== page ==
Publication Date: September 2012
This is a classic monograph focusing on recent British attempts to prevent violent extremism, their problems and limitations, and what lessons this can offer for more effective policy approaches in future. In particular, the book will examine policy approaches to the threat of Islamist extremism and far-right racism, in the context of a post 2001 shift in Britain's attitude and policy approach to multiculturalism, to distinct ethnic and faith identities and to the state's relations with ethnic communities.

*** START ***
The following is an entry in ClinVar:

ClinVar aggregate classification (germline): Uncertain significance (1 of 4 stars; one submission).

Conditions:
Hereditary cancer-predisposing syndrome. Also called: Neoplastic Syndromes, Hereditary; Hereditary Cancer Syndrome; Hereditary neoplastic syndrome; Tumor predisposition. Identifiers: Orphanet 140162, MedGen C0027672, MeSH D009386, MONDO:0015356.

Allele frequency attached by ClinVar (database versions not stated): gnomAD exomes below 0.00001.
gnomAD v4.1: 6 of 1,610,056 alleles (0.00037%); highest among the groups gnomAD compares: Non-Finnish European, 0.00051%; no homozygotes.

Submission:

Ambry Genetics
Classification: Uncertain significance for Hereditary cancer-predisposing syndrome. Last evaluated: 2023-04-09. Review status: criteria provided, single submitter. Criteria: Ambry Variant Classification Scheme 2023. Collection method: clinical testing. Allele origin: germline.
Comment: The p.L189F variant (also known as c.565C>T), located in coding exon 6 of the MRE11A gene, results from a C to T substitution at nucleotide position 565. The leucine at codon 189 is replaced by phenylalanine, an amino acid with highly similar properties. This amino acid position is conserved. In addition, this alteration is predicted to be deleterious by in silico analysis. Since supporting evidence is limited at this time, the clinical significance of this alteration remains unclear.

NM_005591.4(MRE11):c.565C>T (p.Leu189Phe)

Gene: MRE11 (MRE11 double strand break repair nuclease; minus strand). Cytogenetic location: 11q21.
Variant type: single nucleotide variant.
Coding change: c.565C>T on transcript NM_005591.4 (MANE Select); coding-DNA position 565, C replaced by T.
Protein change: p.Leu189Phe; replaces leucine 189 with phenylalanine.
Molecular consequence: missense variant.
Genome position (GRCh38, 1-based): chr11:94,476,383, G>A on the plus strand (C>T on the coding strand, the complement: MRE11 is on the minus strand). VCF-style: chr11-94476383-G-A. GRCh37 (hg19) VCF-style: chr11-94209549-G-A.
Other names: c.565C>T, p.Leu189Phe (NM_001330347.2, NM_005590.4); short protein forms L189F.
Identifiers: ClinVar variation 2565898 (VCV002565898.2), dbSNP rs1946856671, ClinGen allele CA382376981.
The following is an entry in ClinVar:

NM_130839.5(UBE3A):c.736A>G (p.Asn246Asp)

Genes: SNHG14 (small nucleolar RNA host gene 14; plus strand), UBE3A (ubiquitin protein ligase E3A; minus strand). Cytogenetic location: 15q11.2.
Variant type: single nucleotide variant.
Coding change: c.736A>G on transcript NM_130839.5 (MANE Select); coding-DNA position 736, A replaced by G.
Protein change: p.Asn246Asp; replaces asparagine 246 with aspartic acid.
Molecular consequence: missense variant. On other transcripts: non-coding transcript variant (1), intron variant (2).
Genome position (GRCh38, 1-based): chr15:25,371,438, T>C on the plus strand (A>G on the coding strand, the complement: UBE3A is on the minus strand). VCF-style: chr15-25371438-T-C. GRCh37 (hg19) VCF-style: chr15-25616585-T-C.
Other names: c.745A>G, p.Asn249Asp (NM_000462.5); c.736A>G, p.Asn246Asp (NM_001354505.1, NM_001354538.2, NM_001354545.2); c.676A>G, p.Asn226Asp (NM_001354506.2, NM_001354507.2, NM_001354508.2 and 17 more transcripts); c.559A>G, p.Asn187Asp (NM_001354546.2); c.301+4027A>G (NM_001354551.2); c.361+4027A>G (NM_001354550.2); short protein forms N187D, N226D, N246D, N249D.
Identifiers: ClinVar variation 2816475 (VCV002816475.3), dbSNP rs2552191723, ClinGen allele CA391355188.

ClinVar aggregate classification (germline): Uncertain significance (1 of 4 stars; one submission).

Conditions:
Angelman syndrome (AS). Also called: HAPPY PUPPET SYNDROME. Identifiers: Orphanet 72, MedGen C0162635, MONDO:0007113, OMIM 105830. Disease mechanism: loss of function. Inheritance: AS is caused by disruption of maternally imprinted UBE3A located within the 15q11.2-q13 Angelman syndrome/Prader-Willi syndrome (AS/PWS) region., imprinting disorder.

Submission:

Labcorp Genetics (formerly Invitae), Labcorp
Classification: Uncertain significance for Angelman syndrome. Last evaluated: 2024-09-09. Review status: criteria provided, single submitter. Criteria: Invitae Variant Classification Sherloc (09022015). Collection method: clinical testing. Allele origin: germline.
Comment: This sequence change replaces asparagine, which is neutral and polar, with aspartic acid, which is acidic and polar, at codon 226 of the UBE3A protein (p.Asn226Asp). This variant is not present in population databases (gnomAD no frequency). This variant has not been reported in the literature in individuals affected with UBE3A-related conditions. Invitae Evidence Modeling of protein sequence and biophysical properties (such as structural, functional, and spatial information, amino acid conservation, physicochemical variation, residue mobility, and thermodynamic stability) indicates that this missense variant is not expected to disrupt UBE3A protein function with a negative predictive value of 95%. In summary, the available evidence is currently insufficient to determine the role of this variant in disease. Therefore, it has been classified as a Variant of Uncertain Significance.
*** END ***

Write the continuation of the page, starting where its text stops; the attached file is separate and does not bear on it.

The book will suggest that the often hostile response of many communities to such policy interventions have been a product of unresolved contradictions and tensions within government over wider policy approaches to multiculturalism and identity. The author will explore the design and results of the 'Preventing Violent Extremism' (PVE) and 'Connecting Communities' policy initiatives of the recent Labour government. Whilst PVE is associated specifically with Labour, Thomas will use this case study to address the broader context of debates around the proper balance between distinct ethnic and shared collective identities, a debate which is unlikely to disappear in the near future. Further value will be supplied in the shape of comparative examples from a number of other European states.